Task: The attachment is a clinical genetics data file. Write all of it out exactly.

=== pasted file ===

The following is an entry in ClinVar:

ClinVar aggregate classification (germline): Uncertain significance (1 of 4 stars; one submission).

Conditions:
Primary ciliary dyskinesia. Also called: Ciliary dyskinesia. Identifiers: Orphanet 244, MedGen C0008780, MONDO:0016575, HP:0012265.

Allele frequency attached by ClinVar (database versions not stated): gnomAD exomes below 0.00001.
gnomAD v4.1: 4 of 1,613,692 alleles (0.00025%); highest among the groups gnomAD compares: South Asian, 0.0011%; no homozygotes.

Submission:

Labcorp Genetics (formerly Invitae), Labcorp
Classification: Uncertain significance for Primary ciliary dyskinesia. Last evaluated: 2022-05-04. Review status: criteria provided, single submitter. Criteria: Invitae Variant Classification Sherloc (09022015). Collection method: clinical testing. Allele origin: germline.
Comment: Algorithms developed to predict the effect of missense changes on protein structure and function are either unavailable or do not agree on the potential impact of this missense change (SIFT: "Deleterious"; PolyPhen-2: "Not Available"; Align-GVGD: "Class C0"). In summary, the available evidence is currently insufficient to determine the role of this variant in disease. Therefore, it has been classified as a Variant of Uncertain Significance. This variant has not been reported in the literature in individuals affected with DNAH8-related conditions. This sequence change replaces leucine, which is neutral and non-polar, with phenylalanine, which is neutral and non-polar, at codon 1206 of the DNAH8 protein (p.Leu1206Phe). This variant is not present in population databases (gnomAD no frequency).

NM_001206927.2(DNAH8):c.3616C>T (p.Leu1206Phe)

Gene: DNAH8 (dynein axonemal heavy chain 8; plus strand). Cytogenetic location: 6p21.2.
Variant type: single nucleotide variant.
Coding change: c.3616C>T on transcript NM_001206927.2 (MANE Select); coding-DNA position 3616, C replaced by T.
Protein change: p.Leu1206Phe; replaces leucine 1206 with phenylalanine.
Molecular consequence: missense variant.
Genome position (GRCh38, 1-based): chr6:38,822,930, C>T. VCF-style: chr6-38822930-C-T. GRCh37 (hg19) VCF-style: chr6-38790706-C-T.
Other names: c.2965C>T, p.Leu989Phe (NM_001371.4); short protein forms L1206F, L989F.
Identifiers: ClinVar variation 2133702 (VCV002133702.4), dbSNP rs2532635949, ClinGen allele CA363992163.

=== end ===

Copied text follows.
The following is an entry in ClinVar:

ClinVar aggregate classification (germline): Uncertain significance (1 of 4 stars; one submission).

Conditions:
Primary ciliary dyskinesia. Also called: Ciliary dyskinesia. Identifiers: Orphanet 244, MedGen C0008780, MONDO:0016575, HP:0012265.

Allele frequency attached by ClinVar (database versions not stated): gnomAD exomes below 0.00001.
gnomAD v4.1: 4 of 1,613,692 alleles (0.00025%); highest among the groups gnomAD compares: South Asian, 0.0011%; no homozygotes.

Submission:

Labcorp Genetics (formerly Invitae), Labcorp
Classification: Uncertain significance for Primary ciliary dyskinesia. Last evaluated: 2022-05-04. Review status: criteria provided, single submitter. Criteria: Invitae Variant Classification Sherloc (09022015). Collection method: clinical testing. Allele origin: germline.
Comment: Algorithms developed to predict the effect of missense changes on protein structure and function are either unavailable or do not agree on the potential impact of this missense change (SIFT: "Deleterious"; PolyPhen-2: "Not Available"; Align-GVGD: "Class C0"). In summary, the available evidence is currently insufficient to determine the role of this variant in disease. Therefore, it has been classified as a Variant of Uncertain Significance. This variant has not been reported in the literature in individuals affected with DNAH8-related conditions. This sequence change replaces leucine, which is neutral and non-polar, with phenylalanine, which is neutral and non-polar, at codon 1206 of the DNAH8 protein (p.Leu1206Phe). This variant is not present in population databases (gnomAD no frequency).

NM_001206927.2(DNAH8):c.3616C>T (p.Leu1206Phe)

Gene: DNAH8 (dynein axonemal heavy chain 8; plus strand). Cytogenetic location: 6p21.2.
Variant type: single nucleotide variant.
Coding change: c.3616C>T on transcript NM_001206927.2 (MANE Select); coding-DNA position 3616, C replaced by T.
Protein change: p.Leu1206Phe; replaces leucine 1206 with phenylalanine.
Molecular consequence: missense variant.
Genome position (GRCh38, 1-based): chr6:38,822,930, C>T. VCF-style: chr6-38822930-C-T. GRCh37 (hg19) VCF-style: chr6-38790706-C-T.
Other names: c.2965C>T, p.Leu989Phe (NM_001371.4); short protein forms L1206F, L989F.
Identifiers: ClinVar variation 2133702 (VCV002133702.4), dbSNP rs2532635949, ClinGen allele CA363992163.